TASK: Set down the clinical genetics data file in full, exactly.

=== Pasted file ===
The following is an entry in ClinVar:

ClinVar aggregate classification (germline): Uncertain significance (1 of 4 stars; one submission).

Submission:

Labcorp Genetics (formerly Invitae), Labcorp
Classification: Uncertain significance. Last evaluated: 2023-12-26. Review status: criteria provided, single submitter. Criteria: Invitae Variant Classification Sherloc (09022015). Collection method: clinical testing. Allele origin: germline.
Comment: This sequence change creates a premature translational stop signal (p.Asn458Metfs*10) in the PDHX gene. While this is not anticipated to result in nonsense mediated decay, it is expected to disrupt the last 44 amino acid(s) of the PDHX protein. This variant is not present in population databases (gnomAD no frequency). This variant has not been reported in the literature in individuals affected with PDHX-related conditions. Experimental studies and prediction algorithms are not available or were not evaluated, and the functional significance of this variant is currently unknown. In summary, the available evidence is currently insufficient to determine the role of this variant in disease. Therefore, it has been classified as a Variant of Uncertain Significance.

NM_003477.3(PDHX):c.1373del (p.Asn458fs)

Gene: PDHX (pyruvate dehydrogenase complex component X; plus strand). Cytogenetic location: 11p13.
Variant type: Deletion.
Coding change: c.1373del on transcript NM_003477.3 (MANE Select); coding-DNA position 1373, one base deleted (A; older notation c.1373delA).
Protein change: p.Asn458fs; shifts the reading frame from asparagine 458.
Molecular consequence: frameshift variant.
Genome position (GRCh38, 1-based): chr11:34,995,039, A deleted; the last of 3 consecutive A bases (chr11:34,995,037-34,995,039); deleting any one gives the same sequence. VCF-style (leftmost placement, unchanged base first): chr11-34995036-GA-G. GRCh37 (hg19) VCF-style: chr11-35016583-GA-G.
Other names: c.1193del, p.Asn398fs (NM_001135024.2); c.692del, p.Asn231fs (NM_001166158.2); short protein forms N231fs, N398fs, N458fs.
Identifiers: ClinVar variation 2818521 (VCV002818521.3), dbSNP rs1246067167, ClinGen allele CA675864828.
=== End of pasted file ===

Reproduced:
The following is an entry in ClinVar:

ClinVar aggregate classification (germline): Uncertain significance (1 of 4 stars; one submission).

Submission:

Labcorp Genetics (formerly Invitae), Labcorp
Classification: Uncertain significance. Last evaluated: 2023-12-26. Review status: criteria provided, single submitter. Criteria: Invitae Variant Classification Sherloc (09022015). Collection method: clinical testing. Allele origin: germline.
Comment: This sequence change creates a premature translational stop signal (p.Asn458Metfs*10) in the PDHX gene. While this is not anticipated to result in nonsense mediated decay, it is expected to disrupt the last 44 amino acid(s) of the PDHX protein. This variant is not present in population databases (gnomAD no frequency). This variant has not been reported in the literature in individuals affected with PDHX-related conditions. Experimental studies and prediction algorithms are not available or were not evaluated, and the functional significance of this variant is currently unknown. In summary, the available evidence is currently insufficient to determine the role of this variant in disease. Therefore, it has been classified as a Variant of Uncertain Significance.

NM_003477.3(PDHX):c.1373del (p.Asn458fs)

Gene: PDHX (pyruvate dehydrogenase complex component X; plus strand). Cytogenetic location: 11p13.
Variant type: Deletion.
Coding change: c.1373del on transcript NM_003477.3 (MANE Select); coding-DNA position 1373, one base deleted (A; older notation c.1373delA).
Protein change: p.Asn458fs; shifts the reading frame from asparagine 458.
Molecular consequence: frameshift variant.
Genome position (GRCh38, 1-based): chr11:34,995,039, A deleted; the last of 3 consecutive A bases (chr11:34,995,037-34,995,039); deleting any one gives the same sequence. VCF-style (leftmost placement, unchanged base first): chr11-34995036-GA-G. GRCh37 (hg19) VCF-style: chr11-35016583-GA-G.
Other names: c.1193del, p.Asn398fs (NM_001135024.2); c.692del, p.Asn231fs (NM_001166158.2); short protein forms N231fs, N398fs, N458fs.
Identifiers: ClinVar variation 2818521 (VCV002818521.3), dbSNP rs1246067167, ClinGen allele CA675864828.